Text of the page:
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Investigative approach to improve hot water system hydraulics through temperature monitoring to reduce building environmental quality hazard associated to Legionella

Inès Boppe, Emilie Bedard, Catherine Taillandier, Daphné Lecellier, Marc-André Nantel-Gauvin, Manuela Villion, Céline Laferrière and Michèle Prévost

Article (2016)

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Cite this document: Boppe, I., Bedard, E., Taillandier, C., Lecellier, D., Nantel-Gauvin, M.-A., Villion, M., ... Prévost, M. (2016). Investigative approach to improve hot water system hydraulics through temperature monitoring to reduce building environmental quality hazard associated to Legionella. Building and Environment, 108, p. 230-239. doi:10.1016/j.buildenv.2016.08.038
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Abstract

Several countries have promulgated control measures and design guidelines to limit the proliferation of Legionella within hot water distribution systems (HWDS). However, there is little information on how to assess and improve existing HWDS unable to maintain water temperatures >= 55 degrees C throughout the system. A 50-year old hot water system of a 10 story hospital was investigated in terms of temperature distribution and Legionella pneumophila prevalence. Concentrations of L. pneumophila were correlated with the maximum temperature reached at the tap, with a significant decrease observed at T >= 55 degrees C. Continuous temperature and flow monitoring was performed on the overall HWDS, characterizing the principal and secondary horizontal return loops for all 9 wings, and detailed investigations of the secondary vertical return loops was completed in Wing 3. Results indicated the system inability to systematically maintain desired operating temperatures of 55 degrees C. The deficient hydraulic distribution was the root cause of the poor temperature maintenance throughout the secondary loops, but defective devices were also identified as playing an important role in sectorial temperature failure. A simple stepwise investigative approach was developed to identify hydraulic deficiencies. The implementation of flow restrictions on identified recirculation loops and increased pumping efficiency was conducted within a short period of 2 months, with no major system upgrade. These corrective measures resulted in a balanced system with increased flow velocities (>0.2 m/s). As a result, the proportion of taps achieving 55 degrees C within 2 min increased from 11% to 74% and L. pneumophila prevalence decreased from 93.1% to 46.1% after 4 weeks. (C) 2016 The Authors. Published by Elsevier Ltd.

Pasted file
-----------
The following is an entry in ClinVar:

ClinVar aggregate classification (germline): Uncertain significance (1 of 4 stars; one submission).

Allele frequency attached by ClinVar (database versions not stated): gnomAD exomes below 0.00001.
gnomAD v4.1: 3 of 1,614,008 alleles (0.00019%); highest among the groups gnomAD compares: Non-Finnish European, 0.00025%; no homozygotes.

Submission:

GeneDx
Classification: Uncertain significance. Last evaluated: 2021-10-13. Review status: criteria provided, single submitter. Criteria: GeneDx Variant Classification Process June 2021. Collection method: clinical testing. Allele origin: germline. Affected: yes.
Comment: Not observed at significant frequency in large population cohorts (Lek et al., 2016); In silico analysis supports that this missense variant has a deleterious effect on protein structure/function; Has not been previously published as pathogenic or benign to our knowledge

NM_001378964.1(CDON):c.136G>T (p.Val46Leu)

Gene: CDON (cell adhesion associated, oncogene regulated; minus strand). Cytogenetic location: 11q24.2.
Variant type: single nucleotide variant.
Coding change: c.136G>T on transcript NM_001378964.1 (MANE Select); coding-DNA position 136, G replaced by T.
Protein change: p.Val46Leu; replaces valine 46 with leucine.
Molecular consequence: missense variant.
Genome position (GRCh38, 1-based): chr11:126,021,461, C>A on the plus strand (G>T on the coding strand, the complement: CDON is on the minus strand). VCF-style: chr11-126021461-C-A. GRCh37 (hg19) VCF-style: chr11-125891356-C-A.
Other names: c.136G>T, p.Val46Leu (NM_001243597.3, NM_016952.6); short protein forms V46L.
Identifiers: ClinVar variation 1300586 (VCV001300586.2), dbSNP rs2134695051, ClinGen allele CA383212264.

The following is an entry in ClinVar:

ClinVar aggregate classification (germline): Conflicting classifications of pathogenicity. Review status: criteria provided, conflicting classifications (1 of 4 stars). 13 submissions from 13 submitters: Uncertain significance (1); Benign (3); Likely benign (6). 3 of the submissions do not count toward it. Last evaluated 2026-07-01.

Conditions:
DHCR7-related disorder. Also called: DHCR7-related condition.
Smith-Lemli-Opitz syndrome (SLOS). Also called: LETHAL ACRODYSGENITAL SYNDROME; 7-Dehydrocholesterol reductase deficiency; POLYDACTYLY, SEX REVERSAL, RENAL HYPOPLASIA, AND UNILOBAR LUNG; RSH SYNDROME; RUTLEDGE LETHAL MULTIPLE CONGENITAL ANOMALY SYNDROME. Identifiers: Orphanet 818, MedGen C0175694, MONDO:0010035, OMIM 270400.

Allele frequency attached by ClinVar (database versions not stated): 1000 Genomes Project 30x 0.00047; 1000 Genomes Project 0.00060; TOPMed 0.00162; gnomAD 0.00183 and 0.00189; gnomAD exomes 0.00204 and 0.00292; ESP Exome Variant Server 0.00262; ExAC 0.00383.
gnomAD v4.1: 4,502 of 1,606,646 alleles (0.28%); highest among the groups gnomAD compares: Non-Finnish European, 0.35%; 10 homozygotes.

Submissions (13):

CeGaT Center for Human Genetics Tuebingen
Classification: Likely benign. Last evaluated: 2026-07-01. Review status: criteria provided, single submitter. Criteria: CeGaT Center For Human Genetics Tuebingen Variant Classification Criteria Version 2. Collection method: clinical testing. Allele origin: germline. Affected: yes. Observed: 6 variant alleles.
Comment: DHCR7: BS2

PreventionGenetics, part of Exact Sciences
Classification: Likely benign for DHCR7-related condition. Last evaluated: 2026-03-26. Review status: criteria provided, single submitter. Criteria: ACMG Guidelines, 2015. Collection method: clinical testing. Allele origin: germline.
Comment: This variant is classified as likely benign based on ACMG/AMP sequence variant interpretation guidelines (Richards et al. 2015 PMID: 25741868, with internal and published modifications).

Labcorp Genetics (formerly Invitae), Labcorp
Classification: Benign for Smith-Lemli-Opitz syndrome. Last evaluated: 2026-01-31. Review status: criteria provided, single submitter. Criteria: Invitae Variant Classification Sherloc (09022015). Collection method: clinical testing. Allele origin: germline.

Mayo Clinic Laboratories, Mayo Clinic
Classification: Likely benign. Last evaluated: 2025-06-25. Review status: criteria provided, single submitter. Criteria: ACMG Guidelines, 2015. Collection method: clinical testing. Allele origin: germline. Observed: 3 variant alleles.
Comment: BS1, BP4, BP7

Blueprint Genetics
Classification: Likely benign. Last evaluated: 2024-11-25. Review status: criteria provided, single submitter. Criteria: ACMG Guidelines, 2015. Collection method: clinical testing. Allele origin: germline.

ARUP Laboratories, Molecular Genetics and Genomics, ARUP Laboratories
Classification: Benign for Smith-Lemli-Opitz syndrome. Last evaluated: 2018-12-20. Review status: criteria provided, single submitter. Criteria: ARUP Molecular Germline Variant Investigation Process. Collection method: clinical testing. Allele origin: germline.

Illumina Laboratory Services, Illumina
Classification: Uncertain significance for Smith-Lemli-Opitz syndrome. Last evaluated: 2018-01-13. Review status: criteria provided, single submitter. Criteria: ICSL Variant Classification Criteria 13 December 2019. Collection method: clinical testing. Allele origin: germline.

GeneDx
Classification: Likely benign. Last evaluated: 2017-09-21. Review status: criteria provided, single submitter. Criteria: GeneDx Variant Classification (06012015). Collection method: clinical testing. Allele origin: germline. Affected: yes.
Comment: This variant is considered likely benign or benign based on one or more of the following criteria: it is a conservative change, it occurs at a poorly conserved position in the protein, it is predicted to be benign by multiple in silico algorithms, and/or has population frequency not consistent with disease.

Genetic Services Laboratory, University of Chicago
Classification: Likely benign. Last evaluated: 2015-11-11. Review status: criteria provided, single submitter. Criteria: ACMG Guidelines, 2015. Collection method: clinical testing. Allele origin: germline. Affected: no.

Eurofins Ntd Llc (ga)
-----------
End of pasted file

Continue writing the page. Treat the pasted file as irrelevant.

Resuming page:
Uncontrolled Keywords

legionella pneumophila; infectious disease; drinking water; hot water distribution system; hydraulic balancing; pneumophila; risk; disinfection; contamination; surveillance

Open Access document in PolyPublie
Subjects: 1000 Génie civil > 1000 Génie civil
1000 Génie civil > 1005 Génie hydraulique
1000 Génie civil > 1007 Ressources et approvisionnement en eau
Department: Département des génies civil, géologique et des mines
Research Center: Non applicable
Funders: NSERC Industrial Chair on Drinking Water
Date Deposited: 19 Jul 2021 15:55
Last Modified: 20 Jul 2021 01:20
PolyPublie URL: https://publications.polymtl.ca/4798/
Document issued by the official publisher
Journal Title: Building and Environment (vol. 108)
Publisher: Elsevier
Official URL: https://doi.org/10.1016/j.buildenv.2016.08.038

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